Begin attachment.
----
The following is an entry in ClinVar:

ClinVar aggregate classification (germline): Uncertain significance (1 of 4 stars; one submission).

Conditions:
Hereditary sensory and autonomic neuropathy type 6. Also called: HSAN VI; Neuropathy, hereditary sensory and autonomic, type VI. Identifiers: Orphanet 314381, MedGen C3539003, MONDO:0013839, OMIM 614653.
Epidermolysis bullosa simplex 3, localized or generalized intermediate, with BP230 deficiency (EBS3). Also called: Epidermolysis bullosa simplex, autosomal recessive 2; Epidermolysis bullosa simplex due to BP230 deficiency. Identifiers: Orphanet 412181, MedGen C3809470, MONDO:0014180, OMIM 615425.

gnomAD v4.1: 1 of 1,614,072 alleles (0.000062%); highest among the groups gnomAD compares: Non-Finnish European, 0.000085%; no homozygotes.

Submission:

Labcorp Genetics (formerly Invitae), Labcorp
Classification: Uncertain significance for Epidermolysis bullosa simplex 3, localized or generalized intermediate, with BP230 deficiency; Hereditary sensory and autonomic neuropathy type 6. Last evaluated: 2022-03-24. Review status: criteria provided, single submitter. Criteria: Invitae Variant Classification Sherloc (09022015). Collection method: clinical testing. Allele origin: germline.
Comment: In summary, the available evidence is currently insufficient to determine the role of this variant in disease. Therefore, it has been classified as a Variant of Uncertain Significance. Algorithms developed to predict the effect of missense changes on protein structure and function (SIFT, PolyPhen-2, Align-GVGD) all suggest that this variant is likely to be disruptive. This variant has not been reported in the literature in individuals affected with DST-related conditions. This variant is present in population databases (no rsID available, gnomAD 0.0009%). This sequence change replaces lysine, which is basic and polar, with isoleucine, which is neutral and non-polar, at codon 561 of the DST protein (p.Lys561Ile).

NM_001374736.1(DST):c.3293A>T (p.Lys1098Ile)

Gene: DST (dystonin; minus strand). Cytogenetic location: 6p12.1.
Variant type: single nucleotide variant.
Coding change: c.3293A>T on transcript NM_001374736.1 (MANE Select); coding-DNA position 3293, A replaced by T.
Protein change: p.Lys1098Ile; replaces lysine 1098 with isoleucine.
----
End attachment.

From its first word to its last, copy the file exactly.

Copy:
The following is an entry in ClinVar:

ClinVar aggregate classification (germline): Uncertain significance (1 of 4 stars; one submission).

Conditions:
Hereditary sensory and autonomic neuropathy type 6. Also called: HSAN VI; Neuropathy, hereditary sensory and autonomic, type VI. Identifiers: Orphanet 314381, MedGen C3539003, MONDO:0013839, OMIM 614653.
Epidermolysis bullosa simplex 3, localized or generalized intermediate, with BP230 deficiency (EBS3). Also called: Epidermolysis bullosa simplex, autosomal recessive 2; Epidermolysis bullosa simplex due to BP230 deficiency. Identifiers: Orphanet 412181, MedGen C3809470, MONDO:0014180, OMIM 615425.

gnomAD v4.1: 1 of 1,614,072 alleles (0.000062%); highest among the groups gnomAD compares: Non-Finnish European, 0.000085%; no homozygotes.

Submission:

Labcorp Genetics (formerly Invitae), Labcorp
Classification: Uncertain significance for Epidermolysis bullosa simplex 3, localized or generalized intermediate, with BP230 deficiency; Hereditary sensory and autonomic neuropathy type 6. Last evaluated: 2022-03-24. Review status: criteria provided, single submitter. Criteria: Invitae Variant Classification Sherloc (09022015). Collection method: clinical testing. Allele origin: germline.
Comment: In summary, the available evidence is currently insufficient to determine the role of this variant in disease. Therefore, it has been classified as a Variant of Uncertain Significance. Algorithms developed to predict the effect of missense changes on protein structure and function (SIFT, PolyPhen-2, Align-GVGD) all suggest that this variant is likely to be disruptive. This variant has not been reported in the literature in individuals affected with DST-related conditions. This variant is present in population databases (no rsID available, gnomAD 0.0009%). This sequence change replaces lysine, which is basic and polar, with isoleucine, which is neutral and non-polar, at codon 561 of the DST protein (p.Lys561Ile).

NM_001374736.1(DST):c.3293A>T (p.Lys1098Ile)

Gene: DST (dystonin; minus strand). Cytogenetic location: 6p12.1.
Variant type: single nucleotide variant.
Coding change: c.3293A>T on transcript NM_001374736.1 (MANE Select); coding-DNA position 3293, A replaced by T.
Protein change: p.Lys1098Ile; replaces lysine 1098 with isoleucine.